As a journalism major myself, I found “Kill the Messenger” at times really difficult to watch. All of my adult life, for me, the Washington Post has been the one news source upon which I could rely for the truth. To see this paper…the one who broke the Watergate story and most recently has been leading the way in reporting the shortcomings of the Secret Service…seems beyond comprehension that it would kowtow to the CIA in such a manner. Viewing how other so-called journalistic entities treated Webb is also extremely disheartening. This is one film that makes you want to Google more on the topic…to learn more about Webb and more on the overall subject…and hoping against hope that some of this movie is not true. Unfortunately doing more research proves this is not the case.

Brilliantly written and acted, “Kill the Messenger” should be on your viewing list.

3 ½ nuggets out of 4


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3 Responses to “Kill the Messenger: See This Film—Movie”

  1. thycriticman Says:

    Really stoked to see this! Renner impressed with his acting ability in American Hustler and I’m honestly really excited to see more of what he can do in a movie that allows his talents to show!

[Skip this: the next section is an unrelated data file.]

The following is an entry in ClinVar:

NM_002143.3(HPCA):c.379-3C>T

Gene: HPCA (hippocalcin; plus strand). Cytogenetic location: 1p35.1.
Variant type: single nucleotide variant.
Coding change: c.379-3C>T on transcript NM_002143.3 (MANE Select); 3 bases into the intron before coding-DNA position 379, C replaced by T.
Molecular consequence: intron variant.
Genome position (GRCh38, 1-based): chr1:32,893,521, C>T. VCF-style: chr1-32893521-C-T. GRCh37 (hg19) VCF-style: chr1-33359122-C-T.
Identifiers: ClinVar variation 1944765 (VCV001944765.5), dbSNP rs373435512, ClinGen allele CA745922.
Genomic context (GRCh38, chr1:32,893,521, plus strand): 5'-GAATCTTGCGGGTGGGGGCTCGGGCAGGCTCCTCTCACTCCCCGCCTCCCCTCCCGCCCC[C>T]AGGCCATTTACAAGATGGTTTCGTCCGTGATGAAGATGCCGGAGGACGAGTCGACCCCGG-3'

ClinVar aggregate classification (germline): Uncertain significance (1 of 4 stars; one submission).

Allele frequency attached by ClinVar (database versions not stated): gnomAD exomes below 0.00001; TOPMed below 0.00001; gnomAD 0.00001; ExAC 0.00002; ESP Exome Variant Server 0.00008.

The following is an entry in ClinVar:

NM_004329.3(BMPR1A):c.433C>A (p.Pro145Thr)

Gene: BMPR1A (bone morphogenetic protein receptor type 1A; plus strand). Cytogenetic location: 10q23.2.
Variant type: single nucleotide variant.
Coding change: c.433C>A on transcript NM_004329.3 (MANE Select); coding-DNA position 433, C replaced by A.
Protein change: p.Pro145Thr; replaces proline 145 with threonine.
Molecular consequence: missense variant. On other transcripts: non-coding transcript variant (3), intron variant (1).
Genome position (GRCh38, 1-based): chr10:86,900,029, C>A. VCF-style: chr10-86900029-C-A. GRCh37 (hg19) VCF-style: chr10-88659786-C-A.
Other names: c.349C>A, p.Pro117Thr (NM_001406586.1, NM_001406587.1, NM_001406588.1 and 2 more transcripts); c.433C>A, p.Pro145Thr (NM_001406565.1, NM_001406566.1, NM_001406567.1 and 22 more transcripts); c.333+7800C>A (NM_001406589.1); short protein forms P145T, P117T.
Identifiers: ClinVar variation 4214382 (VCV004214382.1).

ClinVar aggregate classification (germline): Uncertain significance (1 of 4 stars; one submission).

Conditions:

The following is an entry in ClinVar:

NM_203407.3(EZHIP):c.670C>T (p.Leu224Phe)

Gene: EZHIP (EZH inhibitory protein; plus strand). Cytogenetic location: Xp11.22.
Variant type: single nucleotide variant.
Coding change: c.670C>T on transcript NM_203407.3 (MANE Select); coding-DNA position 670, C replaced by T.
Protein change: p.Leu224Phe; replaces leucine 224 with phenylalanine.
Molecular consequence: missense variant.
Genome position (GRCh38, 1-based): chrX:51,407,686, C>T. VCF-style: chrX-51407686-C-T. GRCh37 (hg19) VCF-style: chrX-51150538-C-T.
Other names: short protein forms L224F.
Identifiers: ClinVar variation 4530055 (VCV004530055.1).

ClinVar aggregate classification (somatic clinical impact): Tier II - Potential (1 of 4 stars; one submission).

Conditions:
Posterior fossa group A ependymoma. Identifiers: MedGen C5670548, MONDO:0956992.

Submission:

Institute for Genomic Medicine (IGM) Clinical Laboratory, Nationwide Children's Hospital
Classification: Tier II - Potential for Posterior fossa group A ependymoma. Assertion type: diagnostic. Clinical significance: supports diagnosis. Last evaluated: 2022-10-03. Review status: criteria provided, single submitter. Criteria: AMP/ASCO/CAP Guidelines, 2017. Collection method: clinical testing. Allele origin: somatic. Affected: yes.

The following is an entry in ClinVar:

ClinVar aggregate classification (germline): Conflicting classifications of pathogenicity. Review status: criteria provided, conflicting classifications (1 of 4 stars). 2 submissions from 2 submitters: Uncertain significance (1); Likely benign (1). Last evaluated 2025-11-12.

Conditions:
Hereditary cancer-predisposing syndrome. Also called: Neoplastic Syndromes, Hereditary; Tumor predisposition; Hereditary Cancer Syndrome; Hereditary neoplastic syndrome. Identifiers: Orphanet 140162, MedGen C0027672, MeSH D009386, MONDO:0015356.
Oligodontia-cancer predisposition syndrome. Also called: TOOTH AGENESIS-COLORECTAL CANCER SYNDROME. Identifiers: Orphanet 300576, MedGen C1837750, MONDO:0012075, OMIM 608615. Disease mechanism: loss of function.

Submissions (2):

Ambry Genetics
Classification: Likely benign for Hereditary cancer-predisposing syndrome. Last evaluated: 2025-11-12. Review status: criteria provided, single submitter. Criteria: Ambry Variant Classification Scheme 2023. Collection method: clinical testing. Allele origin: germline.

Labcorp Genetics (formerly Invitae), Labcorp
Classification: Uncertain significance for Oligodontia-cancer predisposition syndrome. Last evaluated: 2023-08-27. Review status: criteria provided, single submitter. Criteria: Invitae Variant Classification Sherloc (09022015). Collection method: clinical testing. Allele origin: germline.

2. JustMeMike Says:

    NIce review Joan – I guess in my own review – I gave it only 3 point zero on a 1 to 5 scale – I said I was disappointed that the film shifted away from the story (that Webb wrote) and turned toward Webb’s victimization.

    Unfortunately that was the whole point of the film – how a solid reporter wrote a terrific piece/series and his reward was to be hounded out of the business.

    Your review points out how the big news entities unfairly reacted. Maybe I was blinded to that fact as I watched, then wrote – because the story that Webb wrote was such a downer – you know pointing out the dark sides of our own government. Then the aftermath on a personal level for him was also difficult to deal with.

    Here’s a question for you – how come this film opened in less than 400 theaters? Which is only barely above the term limited and far below the standard openings called wide which open in 1000’s of theaters.Do you think there’s a hand at play in STILL keeping Webb and his story under wraps?


    • Joan Fuchsman Says:

      Thanks for your comments, Mike. I think it’s interesting that we both opened our reviews with the same quote, but it stuck with me for some reason.

      I do get your point about the shift in story, but I was ok with that because I thought that’s what they were going for…his personal story. His own story is so compelling and depressing at the same time.The film left me angry and disappointed…similar to the feelings I had after seeing the documentary about Pat Tillman.

      I did notice in the commercials for the film, they mentioned it opening in limited release followed by a wider distribution. In DC, it was showing at the AMC theatres among others, but this is the kind of film that usually does well here.

      One thing the film did do for me was to make me want to read Webb’s book. Jeremy Renner has been out publicizing the movie like crazy, but other than him there are no real names and that might be part of the reason for the smaller opening. I also have a feeling they might not have known how to market it. I hope it ends up doing well.

      Liked by 1 person